There's no death of frightening reports on India's abysmal road safety record. The most recent is the "Global Road Safety Report 2015" published by the World Health Organisation (WHO). Due in large part to lax or negligible enforcement of road safety laws, an estimated 207,551 people died in road accidents during 2014. Interestingly, the estimate provided by India's National Crime Records Bureau (NCRB) was 141,526 during the same period. The trend is sobering: with the exception of a short downward blip in 2012, traffic fatalities in India have been rising consistently since 2007.
According to the WHO, traffic accidents claim over 1.2 million lives globally each year. This burden is borne disproportionately by low- and middle-income countries and leads to a loss of approximately 3% of their economies' Gross Domestic Product (GDP).
"The government hopes to pass a comprehensive National Road Safety and Traffic Management Board Bill as well as an update to the Motor Vehicles Act."
A mere 17 countries (i.e. 5.7% of the world's population) enforce road safety legislation to ensure that road users do not drink and drive, adhere to speed limits, use seat belts and child restraints, and that motorcyclists wear helmets. India meets WHO's safety criteria for seat belt usage only and even that is poorly enforced.
India enacted the Motor Vehicles Act in 1988. Most Indian states have a Road Safety Policy. However, these are irrelevant in the absence of a cohesive and coordinated enforcing body.
According to Sanjay Bandopadhyaya of the Ministry of Road Transport & Highways, part of the problem is that too many authorities -- national, state and local -- are responsible for establishing and enforcing road safety standards. The government hopes to pass a comprehensive National Road Safety and Traffic Management Board Bill as well as an update to the Motor Vehicles Act. However, as these emphasise efficiency and transparency by streamlining licensing processes and having official records digitalised, there is a lot of resistance to their approval by Parliament.
Industry experts are concerned India will not be able to meet the UN's goal of halving traffic accident fatalities by 2020. They fear the political will that's required to develop a vision for improving road safety based on clear goals and a strategy for enforcing regulation is lacking. A transport policy that makes road safety a national priority is urgently needed, argues Rohit Baluja, the Director of the Institute of Road Traffic Education, who adds that "a lot needs to be done to change the deep-rooted behaviour of drivers and pedestrians." In the meantime, road safety engineering could be improved by paying attention to basic necessities such as road signs, markings and crash barriers. Similarly, providing and maintaining hard shoulders and sidewalks to help ensure that pedestrians and non-motorised traffic do not interfere with fast moving vehicular traffic could significantly improve road safety. A mobile app for registering complaints against rash driving, integrated with the national transport registration system, is also anticipated to help curb reckless driving.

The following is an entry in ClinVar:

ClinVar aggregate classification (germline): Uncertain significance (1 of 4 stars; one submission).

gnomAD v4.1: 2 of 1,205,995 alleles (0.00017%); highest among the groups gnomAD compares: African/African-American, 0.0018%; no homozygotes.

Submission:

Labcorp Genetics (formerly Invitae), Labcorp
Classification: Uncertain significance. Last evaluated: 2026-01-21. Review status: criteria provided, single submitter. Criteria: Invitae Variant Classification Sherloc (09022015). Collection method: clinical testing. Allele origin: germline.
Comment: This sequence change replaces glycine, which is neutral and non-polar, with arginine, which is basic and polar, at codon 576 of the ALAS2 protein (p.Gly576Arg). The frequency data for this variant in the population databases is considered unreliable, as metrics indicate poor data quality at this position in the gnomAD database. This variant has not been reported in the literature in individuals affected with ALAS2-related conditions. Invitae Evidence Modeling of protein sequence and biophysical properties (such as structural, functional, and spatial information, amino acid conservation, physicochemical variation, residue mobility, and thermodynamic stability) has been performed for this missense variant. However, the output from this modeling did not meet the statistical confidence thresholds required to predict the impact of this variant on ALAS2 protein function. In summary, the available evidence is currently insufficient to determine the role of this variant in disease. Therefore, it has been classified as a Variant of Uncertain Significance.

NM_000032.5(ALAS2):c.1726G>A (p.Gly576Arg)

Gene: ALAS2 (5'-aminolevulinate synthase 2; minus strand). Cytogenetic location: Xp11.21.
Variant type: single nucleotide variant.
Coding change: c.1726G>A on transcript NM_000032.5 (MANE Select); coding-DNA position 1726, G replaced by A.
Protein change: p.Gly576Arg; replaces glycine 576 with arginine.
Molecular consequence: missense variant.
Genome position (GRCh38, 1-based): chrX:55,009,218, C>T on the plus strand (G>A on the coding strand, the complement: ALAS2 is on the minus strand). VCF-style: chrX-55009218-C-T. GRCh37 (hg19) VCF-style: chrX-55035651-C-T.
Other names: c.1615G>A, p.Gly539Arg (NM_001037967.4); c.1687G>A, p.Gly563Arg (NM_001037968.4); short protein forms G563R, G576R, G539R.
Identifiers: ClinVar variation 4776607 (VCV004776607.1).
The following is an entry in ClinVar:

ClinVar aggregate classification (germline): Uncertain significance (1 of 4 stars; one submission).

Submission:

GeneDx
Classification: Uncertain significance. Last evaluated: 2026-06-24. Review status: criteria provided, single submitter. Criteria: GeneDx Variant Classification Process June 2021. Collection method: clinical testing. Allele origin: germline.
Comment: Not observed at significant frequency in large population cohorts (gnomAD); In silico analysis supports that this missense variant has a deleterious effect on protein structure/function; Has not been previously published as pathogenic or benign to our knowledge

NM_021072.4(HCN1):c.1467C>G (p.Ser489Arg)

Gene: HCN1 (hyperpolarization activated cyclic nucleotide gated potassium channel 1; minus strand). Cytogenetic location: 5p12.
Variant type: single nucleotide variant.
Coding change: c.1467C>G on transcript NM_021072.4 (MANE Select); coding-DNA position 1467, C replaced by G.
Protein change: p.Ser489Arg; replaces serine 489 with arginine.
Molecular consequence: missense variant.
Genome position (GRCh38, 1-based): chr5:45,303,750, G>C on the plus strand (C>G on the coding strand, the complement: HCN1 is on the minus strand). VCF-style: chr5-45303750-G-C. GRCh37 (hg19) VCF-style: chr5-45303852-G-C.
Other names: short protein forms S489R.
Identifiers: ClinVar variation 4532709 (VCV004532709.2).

Following the WHO's report, India's Road Transport Ministry issued a directive requiring national highways agencies to comply with design, construction and operational road safety regulations. A traffic management system based on improving engineering, enforcement, education and management of emergencies is urgently needed to "bring about a reduction in mortality and morbidity." Since 63% of traffic related fatalities occur on national and state highways the focus on highways is unsurprising.
"Industry experts are concerned India will not be able to meet the UN's goal of halving traffic accident fatalities by 2020... A transport policy that makes road safety a national priority is urgently needed."
The government also plans to implement basic safety measures to better manage black spots and dangerous junctions, build service roads and crash barriers, provide safety features such as crossings and lights to enable pedestrians to use or cross roads safely, and to carry out safety audits of road networks. These are especially important in heavily congested areas or where highways cut through the urban sprawl.
There are also plans to educate the public and increase awareness of road safety regulations. These include school lessons on traffic and road safety, celebrity appearances and media coverage. Enforcement will include hefty fines for driving violations, as well as imprisonment in case of fatalities.
Finally, the government wants to encourage automobile manufacturers to take responsibility and ensure all vehicles are fitted with basic safety features such as seat belts, air bags and anti-lock braking systems. According to Rajan Katoch, Secretary for Heavy Industries, manufacturers must comply with international safety standards by 2017. Violators will be subject to heavy fines, whilst dangerous vehicles (to passengers or other road users) could be subject to recalls. Therefore, seven Crash Test Centres capable of carrying out a variety of safety and crash tests on motor vehicles are to be set up across India for new car models to undergo mandatory crash testing by October 2017. Existing models will be tested starting October 2019. Adherence to minimum safety standards and tests -- to be set under the Bharat New Vehicle Safety Assessment Programme (BNVSAP) -- will also be mandatory by 2017/2018, with cars subject to a star system of safety ratings.
These reforms and regulations cannot come soon enough. Out of all road traffic deaths, 90% occur in low or middle income regions, accounting for 54% of all vehicles say WHO experts. Of these more than 10% occur in India even though India has less than 3% of the world's vehicles. Actual figures are probably much higher, they argue, since many accidents are undocumented.
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